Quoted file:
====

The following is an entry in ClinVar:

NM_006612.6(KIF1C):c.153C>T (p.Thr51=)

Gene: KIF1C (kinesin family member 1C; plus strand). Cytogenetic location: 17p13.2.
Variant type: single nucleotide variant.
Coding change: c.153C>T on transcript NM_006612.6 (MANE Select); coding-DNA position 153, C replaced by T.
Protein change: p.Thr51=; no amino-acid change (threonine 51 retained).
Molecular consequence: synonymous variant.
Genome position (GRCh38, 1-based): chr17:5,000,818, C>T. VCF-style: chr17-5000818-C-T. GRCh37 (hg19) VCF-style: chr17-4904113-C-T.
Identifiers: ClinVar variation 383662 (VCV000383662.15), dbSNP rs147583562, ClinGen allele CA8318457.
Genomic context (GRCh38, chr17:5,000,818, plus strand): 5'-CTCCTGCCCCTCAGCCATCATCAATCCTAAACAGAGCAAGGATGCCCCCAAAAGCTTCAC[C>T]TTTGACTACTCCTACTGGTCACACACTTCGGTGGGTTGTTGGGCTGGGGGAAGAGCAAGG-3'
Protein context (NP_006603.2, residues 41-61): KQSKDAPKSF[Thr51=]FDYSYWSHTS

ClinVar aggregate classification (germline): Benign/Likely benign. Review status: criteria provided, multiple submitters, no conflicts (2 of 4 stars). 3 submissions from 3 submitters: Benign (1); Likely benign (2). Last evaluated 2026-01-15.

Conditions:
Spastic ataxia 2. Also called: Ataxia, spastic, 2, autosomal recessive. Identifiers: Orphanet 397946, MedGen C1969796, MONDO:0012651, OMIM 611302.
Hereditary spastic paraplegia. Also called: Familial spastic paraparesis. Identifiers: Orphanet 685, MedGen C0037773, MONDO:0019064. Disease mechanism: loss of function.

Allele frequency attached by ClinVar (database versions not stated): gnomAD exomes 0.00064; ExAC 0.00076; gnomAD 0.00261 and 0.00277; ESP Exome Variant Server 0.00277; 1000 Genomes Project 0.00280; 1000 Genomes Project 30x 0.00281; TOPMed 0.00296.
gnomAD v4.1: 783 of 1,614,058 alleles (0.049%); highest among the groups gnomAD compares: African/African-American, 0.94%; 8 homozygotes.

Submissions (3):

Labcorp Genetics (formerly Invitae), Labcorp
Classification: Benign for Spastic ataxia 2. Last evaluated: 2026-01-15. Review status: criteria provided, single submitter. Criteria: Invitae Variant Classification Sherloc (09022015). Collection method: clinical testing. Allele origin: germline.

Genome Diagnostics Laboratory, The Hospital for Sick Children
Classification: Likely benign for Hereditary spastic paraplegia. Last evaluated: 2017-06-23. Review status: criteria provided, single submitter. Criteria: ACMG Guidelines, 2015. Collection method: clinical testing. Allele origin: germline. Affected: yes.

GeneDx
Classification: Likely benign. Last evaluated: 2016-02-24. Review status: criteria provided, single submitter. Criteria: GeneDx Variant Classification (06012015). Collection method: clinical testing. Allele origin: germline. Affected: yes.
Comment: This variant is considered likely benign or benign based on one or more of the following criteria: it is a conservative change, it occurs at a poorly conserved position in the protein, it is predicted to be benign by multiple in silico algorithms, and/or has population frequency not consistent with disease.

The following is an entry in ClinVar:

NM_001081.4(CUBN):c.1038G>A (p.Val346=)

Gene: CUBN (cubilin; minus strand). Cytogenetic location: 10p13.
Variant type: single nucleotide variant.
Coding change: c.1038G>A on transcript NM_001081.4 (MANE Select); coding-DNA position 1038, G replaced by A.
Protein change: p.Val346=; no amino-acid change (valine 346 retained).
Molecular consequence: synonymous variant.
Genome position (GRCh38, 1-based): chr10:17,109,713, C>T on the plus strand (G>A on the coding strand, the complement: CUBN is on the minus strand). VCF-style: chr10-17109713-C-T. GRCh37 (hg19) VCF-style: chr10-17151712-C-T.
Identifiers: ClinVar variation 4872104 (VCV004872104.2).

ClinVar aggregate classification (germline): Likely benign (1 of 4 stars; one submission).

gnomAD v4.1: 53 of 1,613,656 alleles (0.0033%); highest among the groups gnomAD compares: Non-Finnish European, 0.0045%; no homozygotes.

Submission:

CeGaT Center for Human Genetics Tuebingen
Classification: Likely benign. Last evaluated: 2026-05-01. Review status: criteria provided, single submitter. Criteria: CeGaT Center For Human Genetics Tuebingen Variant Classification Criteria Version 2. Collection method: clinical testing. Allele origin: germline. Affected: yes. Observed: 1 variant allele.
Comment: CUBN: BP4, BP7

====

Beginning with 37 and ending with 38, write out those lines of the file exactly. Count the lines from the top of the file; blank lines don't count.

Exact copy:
Submission:

CeGaT Center for Human Genetics Tuebingen